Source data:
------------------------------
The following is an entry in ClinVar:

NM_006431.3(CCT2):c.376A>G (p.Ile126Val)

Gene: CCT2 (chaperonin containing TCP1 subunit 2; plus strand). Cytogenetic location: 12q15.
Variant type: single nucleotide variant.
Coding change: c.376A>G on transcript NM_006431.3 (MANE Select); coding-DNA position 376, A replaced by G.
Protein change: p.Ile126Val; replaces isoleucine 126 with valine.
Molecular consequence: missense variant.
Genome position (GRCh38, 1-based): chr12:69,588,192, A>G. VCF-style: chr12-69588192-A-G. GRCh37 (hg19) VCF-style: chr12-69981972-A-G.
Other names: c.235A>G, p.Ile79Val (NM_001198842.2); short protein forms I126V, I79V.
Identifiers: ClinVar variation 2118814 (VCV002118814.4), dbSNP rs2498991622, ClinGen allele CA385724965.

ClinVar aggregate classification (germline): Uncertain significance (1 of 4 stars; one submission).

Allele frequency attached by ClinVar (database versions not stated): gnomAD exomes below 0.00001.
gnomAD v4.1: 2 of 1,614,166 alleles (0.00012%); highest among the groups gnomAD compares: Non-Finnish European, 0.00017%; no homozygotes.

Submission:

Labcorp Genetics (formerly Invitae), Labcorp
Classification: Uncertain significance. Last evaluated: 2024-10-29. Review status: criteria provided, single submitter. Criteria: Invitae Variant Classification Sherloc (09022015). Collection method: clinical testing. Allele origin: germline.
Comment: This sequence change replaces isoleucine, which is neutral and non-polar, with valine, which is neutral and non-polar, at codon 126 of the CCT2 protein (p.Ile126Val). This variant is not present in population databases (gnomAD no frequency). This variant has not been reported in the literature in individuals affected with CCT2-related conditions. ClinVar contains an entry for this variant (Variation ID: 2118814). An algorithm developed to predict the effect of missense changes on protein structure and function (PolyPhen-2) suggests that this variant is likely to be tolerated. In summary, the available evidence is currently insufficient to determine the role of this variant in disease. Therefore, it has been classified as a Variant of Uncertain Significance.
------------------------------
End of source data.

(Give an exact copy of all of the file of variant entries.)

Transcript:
The following is an entry in ClinVar:

NM_006431.3(CCT2):c.376A>G (p.Ile126Val)

Gene: CCT2 (chaperonin containing TCP1 subunit 2; plus strand). Cytogenetic location: 12q15.
Variant type: single nucleotide variant.
Coding change: c.376A>G on transcript NM_006431.3 (MANE Select); coding-DNA position 376, A replaced by G.
Protein change: p.Ile126Val; replaces isoleucine 126 with valine.
Molecular consequence: missense variant.
Genome position (GRCh38, 1-based): chr12:69,588,192, A>G. VCF-style: chr12-69588192-A-G. GRCh37 (hg19) VCF-style: chr12-69981972-A-G.
Other names: c.235A>G, p.Ile79Val (NM_001198842.2); short protein forms I126V, I79V.
Identifiers: ClinVar variation 2118814 (VCV002118814.4), dbSNP rs2498991622, ClinGen allele CA385724965.

ClinVar aggregate classification (germline): Uncertain significance (1 of 4 stars; one submission).

Allele frequency attached by ClinVar (database versions not stated): gnomAD exomes below 0.00001.
gnomAD v4.1: 2 of 1,614,166 alleles (0.00012%); highest among the groups gnomAD compares: Non-Finnish European, 0.00017%; no homozygotes.

Submission:

Labcorp Genetics (formerly Invitae), Labcorp
Classification: Uncertain significance. Last evaluated: 2024-10-29. Review status: criteria provided, single submitter. Criteria: Invitae Variant Classification Sherloc (09022015). Collection method: clinical testing. Allele origin: germline.
Comment: This sequence change replaces isoleucine, which is neutral and non-polar, with valine, which is neutral and non-polar, at codon 126 of the CCT2 protein (p.Ile126Val). This variant is not present in population databases (gnomAD no frequency). This variant has not been reported in the literature in individuals affected with CCT2-related conditions. ClinVar contains an entry for this variant (Variation ID: 2118814). An algorithm developed to predict the effect of missense changes on protein structure and function (PolyPhen-2) suggests that this variant is likely to be tolerated. In summary, the available evidence is currently insufficient to determine the role of this variant in disease. Therefore, it has been classified as a Variant of Uncertain Significance.